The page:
El regreso de la némesis de México

CIUDAD DE MÉXICO – El 1 de julio, México votará casi con toda probabilidad mayoritariamente para que el Partido Revolucionario Institucional (PRI), que gobernó el país durante siete decenios, vuelva al poder. El candidato del PRI, Enrique Peña Nieto, lleva una ventaja insuperable al final de la campaña. Muchos mexicanos, además de amigos extranjeros del país, temen que este giro de los acontecimientos anuncie un regreso al pasado autoritario, corrupto y desacreditado que México dejó atrás cuando el candidato del partido de Acción Nacional, Vicente Fox, obtuvo la presidencia en 2000.

Como yo contribuí a la derrota del PRI, preferiría un vencedor diferente este año: un candidato independiente, un socialdemócrata de centro izquierda o un dirigente de centro derecha que hubiera hecho campaña con lo mejor de la ejecutoria de Fox y del Presidente saliente, Felipe Calderón (al tiempo que repudiara la sangrienta y fútil guerra contra los señores de la droga de México a la que se ha lanzado Calderón), pero rechazo la idea de que una victoria del PRI restaure automáticamente el status quo ante, como si México, sus vínculos con el mundo, y el propio PRI hubieran permanecido inmóviles durante los doce últimos años.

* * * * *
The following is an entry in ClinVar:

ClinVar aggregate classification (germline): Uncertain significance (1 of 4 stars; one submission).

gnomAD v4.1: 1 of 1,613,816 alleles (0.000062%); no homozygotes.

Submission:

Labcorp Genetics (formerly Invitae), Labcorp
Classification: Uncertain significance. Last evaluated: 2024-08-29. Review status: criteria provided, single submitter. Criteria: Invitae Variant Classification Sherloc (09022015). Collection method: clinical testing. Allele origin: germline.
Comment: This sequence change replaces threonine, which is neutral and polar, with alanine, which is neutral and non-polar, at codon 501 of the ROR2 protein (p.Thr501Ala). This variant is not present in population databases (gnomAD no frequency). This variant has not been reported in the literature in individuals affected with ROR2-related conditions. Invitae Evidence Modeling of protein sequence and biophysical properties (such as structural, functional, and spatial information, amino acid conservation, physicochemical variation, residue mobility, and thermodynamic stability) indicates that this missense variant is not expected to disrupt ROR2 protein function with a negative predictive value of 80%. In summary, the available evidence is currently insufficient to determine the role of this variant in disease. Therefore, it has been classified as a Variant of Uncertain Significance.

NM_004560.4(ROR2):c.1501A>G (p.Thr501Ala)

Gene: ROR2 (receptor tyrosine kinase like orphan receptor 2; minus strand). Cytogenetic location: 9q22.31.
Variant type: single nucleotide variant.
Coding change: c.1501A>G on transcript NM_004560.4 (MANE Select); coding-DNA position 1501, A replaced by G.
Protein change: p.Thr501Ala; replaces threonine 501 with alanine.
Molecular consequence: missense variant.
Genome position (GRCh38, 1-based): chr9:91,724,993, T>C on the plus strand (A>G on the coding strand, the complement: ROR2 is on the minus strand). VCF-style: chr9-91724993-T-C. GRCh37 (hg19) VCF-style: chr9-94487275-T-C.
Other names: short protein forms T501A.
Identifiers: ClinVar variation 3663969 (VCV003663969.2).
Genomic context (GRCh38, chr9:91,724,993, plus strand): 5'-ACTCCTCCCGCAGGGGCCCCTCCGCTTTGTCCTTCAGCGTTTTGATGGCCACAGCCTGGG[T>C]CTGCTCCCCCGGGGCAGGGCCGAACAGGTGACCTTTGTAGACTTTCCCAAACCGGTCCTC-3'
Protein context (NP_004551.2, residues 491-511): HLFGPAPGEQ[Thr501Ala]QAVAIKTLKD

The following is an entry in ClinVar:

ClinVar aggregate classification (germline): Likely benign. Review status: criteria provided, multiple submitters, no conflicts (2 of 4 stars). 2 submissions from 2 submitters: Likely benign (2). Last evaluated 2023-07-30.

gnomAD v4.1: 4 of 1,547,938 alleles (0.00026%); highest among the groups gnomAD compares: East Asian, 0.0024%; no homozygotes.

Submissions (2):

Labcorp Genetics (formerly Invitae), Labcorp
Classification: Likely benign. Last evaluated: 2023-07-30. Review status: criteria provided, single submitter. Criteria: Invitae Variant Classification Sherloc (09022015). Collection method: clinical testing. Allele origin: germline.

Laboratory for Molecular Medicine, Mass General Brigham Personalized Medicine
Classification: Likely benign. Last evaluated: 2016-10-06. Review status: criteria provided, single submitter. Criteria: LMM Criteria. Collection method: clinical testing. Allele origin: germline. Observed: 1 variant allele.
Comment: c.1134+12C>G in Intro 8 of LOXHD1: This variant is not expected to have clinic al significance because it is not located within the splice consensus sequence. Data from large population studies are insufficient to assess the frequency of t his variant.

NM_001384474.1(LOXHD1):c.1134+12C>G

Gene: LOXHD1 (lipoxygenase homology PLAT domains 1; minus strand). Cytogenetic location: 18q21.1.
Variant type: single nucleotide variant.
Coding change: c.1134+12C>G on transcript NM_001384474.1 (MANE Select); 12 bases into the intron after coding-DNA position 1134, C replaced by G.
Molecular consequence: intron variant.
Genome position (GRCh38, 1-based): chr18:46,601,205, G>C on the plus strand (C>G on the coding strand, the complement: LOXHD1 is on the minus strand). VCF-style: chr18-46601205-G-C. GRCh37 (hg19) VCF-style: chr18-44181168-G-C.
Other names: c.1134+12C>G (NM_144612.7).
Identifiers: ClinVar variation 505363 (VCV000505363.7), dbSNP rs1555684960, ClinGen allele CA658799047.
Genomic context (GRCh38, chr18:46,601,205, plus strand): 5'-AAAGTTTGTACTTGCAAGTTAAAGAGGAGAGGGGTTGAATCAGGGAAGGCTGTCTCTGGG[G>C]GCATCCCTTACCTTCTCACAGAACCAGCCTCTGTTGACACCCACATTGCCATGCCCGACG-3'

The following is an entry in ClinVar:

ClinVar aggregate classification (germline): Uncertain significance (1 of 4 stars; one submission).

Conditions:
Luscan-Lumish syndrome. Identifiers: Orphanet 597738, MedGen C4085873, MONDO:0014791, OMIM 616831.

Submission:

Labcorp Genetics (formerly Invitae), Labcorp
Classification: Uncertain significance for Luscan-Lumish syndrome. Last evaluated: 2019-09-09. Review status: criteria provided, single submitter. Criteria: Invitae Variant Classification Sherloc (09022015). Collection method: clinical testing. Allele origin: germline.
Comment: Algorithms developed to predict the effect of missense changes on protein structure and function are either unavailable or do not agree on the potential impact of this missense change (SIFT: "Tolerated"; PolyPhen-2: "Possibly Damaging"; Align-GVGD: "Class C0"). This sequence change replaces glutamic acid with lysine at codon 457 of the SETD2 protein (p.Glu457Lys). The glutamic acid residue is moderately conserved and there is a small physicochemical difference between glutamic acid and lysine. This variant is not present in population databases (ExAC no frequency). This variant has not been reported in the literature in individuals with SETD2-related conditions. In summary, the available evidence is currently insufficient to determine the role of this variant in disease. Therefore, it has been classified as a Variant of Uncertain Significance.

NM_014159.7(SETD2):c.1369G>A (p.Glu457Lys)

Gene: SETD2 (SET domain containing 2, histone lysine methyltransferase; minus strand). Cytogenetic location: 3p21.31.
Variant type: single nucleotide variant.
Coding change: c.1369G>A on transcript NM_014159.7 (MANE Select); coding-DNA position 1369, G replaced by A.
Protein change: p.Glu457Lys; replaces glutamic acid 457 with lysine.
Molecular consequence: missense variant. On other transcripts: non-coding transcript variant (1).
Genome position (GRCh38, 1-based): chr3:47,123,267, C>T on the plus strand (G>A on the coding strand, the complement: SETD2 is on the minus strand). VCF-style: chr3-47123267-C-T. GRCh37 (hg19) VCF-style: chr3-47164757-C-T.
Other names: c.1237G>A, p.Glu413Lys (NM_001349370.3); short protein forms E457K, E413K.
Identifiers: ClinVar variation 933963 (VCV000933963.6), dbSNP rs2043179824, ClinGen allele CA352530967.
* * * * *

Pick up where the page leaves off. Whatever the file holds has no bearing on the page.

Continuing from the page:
México ha cambiado inmensamente desde 1994, la última vez en que fue elegido un presidente del PRI. Si vence Peña Nieto, tendrá que afrontar un bloque de oposición fuerte en el Congreso y casi con toda probabilidad el PRI estará en minoría en la cámara baja. Además, más de diez de los 32 gobernadores de estados serán de la oposición, mientras que el Partido de la Revolución Democrática, de centro izquierda, seguirá controlando el cargo elegido y el presupuesto que ocupan el segundo puesto en importancia del país: la alcaldía de Ciudad de México, que el PRD ha ocupado desde 1997.

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